March 11, 2015

The Joys of and the Reasons why Anti Doping control in Sports is a must

Congratulations!  Your prize for winning the IAU World 100k is US$2000 and the pleasure of being added to the WADA Whereabouts register!  Woo hoo!  So the IAU World 100k was back in mid November and last week I was advised that I need to report "Whereabouts" as of next week, but I've still to receive the prize money (I'm told that it is on it's way!), I guess in the grand scheme of thing I do agree with this order of priority because trying to keep doping cheats out of athletics as much as possible is absolutely essential for the whole reputation and well being of our sport.  I know that I for one don't want to watch races where I am looking at competitors and being suspicious that they are using 'a little extra' to help them perform to their best, because then it's not their best, it's some artificial best that is cheating clean athletes of the accolades, the recognition and the earnings that they deserve.




So what is the "Whereabouts" register?  Basically it is a system where an athlete has to submit online, in 3 month installments, their overnight address as well as a 60 minute time slot every single day (between 5am and 11pm) until at some time in the coming years when the athlete will be advised that they are being removed from the register.  An athlete also needs to report the dates and locations of all their competitions and there is encouragement, but not requirement, to report regular activities such as training sessions, regular gym workout locations etc.  Once that information is submitted then an anti-doping officer can show up at any time to perform doping control (a blood and/ or urine sample).  It is essential that an athlete is at their daily 60 min slot location as if they miss an anti doping officer showing up for this slot then this is recorded, and there is only the 'chance' to miss three such visits in a year before it is classed as an anti doping violation and the athlete will be banned from competition for two years!  In all other slots (regular activities, competitions etc) the athlete must provide a blood/ urine sample if an anti doping officer shows up, but if the athlete is not at these locations when they said they would be then this is not classed as a missed test - phew!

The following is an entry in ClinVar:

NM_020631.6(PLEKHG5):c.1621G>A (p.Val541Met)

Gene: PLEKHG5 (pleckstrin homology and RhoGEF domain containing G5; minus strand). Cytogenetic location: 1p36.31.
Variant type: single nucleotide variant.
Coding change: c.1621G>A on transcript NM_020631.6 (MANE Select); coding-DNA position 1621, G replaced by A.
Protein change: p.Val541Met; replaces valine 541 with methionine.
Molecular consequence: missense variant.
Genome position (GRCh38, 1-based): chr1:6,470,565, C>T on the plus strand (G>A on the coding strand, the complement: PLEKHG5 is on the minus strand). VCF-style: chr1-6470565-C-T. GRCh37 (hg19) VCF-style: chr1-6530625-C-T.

All this information is submitted on an online system, which is fortunately quite easy to use, and can be updated at last minute either by going back onto the system, using an iPhone app or text messaging new details to a specific phone number.  Given most athletes travel a certain amount and often don't have regular schedules the ability to adjust submitted "Whereabouts" information is essential.

Of course it goes without saying that the whole concept of anti doping control is to test an athlete for banned substances which could potentially increase their athletic performance, so from now on there will be no random medication popping for me, instead I will need to check before I take any medication to see if it is on the 'banned list'.  If a medication is banned then the first port of call is to try to find a similar medication that is not banned, and failing that an athlete needs to obtain a therapeutic exemption before they can take a substance that is on the banned list.  I'm just hoping that I stay healthy :)

The whole World Anti Doping Association set up works within the frame of the events that are under the banner of the IAAF.  Hence a runner can win any number of trail races such as UTMB, Western States, TNF50 etc and they will not come under the radar of being added to the "Whereabouts" register, but as soon as an athlete starts choosing to compete at IAAF events then there is the 'risk' that they may get asked to submit 'Whereabouts".  If an athlete is asked to submit "Whereabouts" information but does not want to then the only way out is to officially retire from competing in IAAF events in the future, and I think even if someone such as myself did that, there would be a cloud of suspicion around that athlete (and rightly so) and even non-IAAF events would likely not be keen that that athlete competes in their races.  Equally I think it is important to say that I 'chose' to compete at an IAAF event, because if any athlete really does not want to potentially be added to the "Whereabouts" register then they can simply not compete at those events.  It's rather along the lines of 'if you don't like the rules then don't play the game'.




Of course I am not overly excited to have been added to the register; it's time consuming and extra admin I'd prefer not to deal with, but it is the price that we have to pay to maintain the integrity of our sport and keep the cheats out, and so for that reason I'm happy to comply with the necessary procedures (though ask me that again when I first get tested as my usual 60 minute slot will be very early morning when I am sure to be at home ... and in bed!)

1 comment:

  1. Given what was said in the CIRC report about the abuse of TUEs in cycling, I bet they will get tightened up a lot.

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